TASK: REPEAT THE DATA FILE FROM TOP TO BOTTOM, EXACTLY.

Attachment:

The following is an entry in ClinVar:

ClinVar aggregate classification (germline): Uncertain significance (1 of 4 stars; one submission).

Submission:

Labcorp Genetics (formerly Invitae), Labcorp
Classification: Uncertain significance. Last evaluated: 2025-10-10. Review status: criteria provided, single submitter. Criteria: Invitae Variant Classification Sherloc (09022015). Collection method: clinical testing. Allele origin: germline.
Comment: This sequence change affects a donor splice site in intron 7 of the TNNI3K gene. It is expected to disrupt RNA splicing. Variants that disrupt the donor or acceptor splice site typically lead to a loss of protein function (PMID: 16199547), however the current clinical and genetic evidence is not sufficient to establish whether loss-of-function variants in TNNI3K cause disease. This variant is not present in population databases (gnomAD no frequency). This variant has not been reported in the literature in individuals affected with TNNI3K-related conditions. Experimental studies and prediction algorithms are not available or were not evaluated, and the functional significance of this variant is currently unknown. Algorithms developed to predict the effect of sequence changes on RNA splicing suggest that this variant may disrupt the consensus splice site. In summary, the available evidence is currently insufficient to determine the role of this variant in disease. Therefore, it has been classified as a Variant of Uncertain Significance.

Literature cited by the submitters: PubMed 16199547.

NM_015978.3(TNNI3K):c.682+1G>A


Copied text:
The following is an entry in ClinVar:

ClinVar aggregate classification (germline): Uncertain significance (1 of 4 stars; one submission).

Submission:

Labcorp Genetics (formerly Invitae), Labcorp
Classification: Uncertain significance. Last evaluated: 2025-10-10. Review status: criteria provided, single submitter. Criteria: Invitae Variant Classification Sherloc (09022015). Collection method: clinical testing. Allele origin: germline.
Comment: This sequence change affects a donor splice site in intron 7 of the TNNI3K gene. It is expected to disrupt RNA splicing. Variants that disrupt the donor or acceptor splice site typically lead to a loss of protein function (PMID: 16199547), however the current clinical and genetic evidence is not sufficient to establish whether loss-of-function variants in TNNI3K cause disease. This variant is not present in population databases (gnomAD no frequency). This variant has not been reported in the literature in individuals affected with TNNI3K-related conditions. Experimental studies and prediction algorithms are not available or were not evaluated, and the functional significance of this variant is currently unknown. Algorithms developed to predict the effect of sequence changes on RNA splicing suggest that this variant may disrupt the consensus splice site. In summary, the available evidence is currently insufficient to determine the role of this variant in disease. Therefore, it has been classified as a Variant of Uncertain Significance.

Literature cited by the submitters: PubMed 16199547.

NM_015978.3(TNNI3K):c.682+1G>A